Our group of volunteers arrived at the Reach Out home and school with hopes of accomplishing a wide variety of goals. My primary focus was the dental health of the children. Very few of them have ever been to a dentist. In India’s poorest castes, dentists are only seen when there is a tooth that needs to be extracted. In fact, I did not see any fillings or dental treatment in the teeth of the more than 275 children and staff I examined.

My initial focus was to determine the extent of the dental problems for every student and staff member. These examinations were completed during the first two days we were there. At the same time, eye screening examinations were done by other members of the team. From these two examinations it was determined who would receive treatment while we were at the Reach home. For the remaining days we were there, I completed the dental treatment I could. Then a local dentist was contracted with to complete the remaining treatment.

It was interesting for me to observe the improvement in the oral hygiene of the students at the Reach Home since I was there in 2000. Seven years ago the children brushed their teeth by putting a powder on the index finger and rubbing it on their teeth. At the time toothbrushes were given to the students. This visit I was glad to see the students had continued to use toothbrushes since 2000. It was fun to see many students around the school yard and on the walk-up roof of the school conscientiously brushing their teeth for longer than five minutes. This diligent use of toothbrushes is undoubtedly a reason for the number of cavity free children I examined.

Naga Bhavani leaned forward so I could hear above the noise of all the children and said, “Please come back to India.”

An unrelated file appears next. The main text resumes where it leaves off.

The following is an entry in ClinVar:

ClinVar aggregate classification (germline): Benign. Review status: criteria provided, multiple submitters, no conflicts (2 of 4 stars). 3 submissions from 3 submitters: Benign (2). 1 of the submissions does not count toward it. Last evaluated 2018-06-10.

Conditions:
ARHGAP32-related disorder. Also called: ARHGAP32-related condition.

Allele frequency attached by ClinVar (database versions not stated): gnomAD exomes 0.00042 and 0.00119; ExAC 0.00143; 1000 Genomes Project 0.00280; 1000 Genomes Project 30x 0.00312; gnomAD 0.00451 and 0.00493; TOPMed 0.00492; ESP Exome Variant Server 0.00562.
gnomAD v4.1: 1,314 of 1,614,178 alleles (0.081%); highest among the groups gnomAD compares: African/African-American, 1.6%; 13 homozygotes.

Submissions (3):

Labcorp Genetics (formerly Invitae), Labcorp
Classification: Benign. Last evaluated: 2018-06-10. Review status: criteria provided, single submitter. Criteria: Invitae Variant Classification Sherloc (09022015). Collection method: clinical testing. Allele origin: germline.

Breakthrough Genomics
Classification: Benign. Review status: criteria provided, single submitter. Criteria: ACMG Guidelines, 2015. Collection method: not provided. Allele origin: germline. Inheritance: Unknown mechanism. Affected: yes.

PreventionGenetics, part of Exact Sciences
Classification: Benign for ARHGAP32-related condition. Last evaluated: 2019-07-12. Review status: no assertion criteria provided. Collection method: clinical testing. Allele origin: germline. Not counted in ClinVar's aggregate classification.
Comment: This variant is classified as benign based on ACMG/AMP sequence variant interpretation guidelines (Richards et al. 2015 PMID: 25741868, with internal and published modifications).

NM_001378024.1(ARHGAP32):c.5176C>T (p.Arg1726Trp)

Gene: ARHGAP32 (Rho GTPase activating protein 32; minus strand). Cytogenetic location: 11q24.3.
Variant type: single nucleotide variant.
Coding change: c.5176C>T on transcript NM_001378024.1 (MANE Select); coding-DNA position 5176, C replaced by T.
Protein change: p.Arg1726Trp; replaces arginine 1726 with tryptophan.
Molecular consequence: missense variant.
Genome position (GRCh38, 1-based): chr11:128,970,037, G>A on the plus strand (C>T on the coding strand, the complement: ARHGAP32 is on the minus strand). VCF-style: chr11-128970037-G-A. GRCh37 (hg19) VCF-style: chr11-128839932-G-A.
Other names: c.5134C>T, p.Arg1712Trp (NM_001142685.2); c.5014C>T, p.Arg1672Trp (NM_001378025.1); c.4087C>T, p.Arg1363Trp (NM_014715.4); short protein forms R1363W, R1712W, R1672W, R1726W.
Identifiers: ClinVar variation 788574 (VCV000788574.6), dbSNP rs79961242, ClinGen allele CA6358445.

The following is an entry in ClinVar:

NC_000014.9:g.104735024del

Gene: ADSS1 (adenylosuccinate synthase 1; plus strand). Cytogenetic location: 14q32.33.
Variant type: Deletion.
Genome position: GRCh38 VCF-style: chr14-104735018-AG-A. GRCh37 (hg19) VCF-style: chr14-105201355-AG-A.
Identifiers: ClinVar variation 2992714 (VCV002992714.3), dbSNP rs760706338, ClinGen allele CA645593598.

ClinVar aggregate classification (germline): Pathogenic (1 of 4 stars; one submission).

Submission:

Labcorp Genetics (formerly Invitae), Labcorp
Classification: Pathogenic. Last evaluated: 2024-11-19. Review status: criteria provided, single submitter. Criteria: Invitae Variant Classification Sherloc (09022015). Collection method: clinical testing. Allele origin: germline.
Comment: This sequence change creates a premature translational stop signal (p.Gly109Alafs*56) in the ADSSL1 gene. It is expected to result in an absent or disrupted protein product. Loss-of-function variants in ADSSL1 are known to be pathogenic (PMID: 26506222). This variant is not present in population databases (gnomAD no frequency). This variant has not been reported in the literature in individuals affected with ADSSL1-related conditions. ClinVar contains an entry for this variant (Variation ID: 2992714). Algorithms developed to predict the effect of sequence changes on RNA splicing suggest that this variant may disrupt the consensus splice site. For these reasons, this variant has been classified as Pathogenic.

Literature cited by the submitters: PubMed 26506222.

Several members of our group did an excellent job reinforcing the children’s toothbrushing by teaching them correct oral hygiene. This was taught in small groups just before they were examined. The children, who are mostly between 3rd and 10th grades, seemed to really want to practice the correct toothbrushing technique they were taught. Doing it together with their peers made it enjoyable for them.  Thorough hand washing with soap was another skill we taught the students. The use of a UV light helped show the children where they needed to improve their hand washing efforts. With life expectancy at only 40 years in Bapatla, it is our hope that good hygiene will decrease infection incidence and severity.

Our time with the children also included many one-on-one conversations with them. Well, at least it would start out being one on one. Then a group of children would quickly congregate around us. Since the main language there is Telugu, and the children’s English is limited, we spent a lot of time talking in short sentences. The children all made name tags the first day, so the start of many conversations began with the child asking, “What is my name?” They would hold a hand over their name tags as they asked this question, wanting us to try to remember it. They loved this game. Everyone loves to hear their name spoken by others. These included such names as Ashok, Gopi, Padma, Nagasiva, Mounika, Srikanth, Naveen, Sharada, Vamsi, Rajov, Laxmi, Ram, and so many others.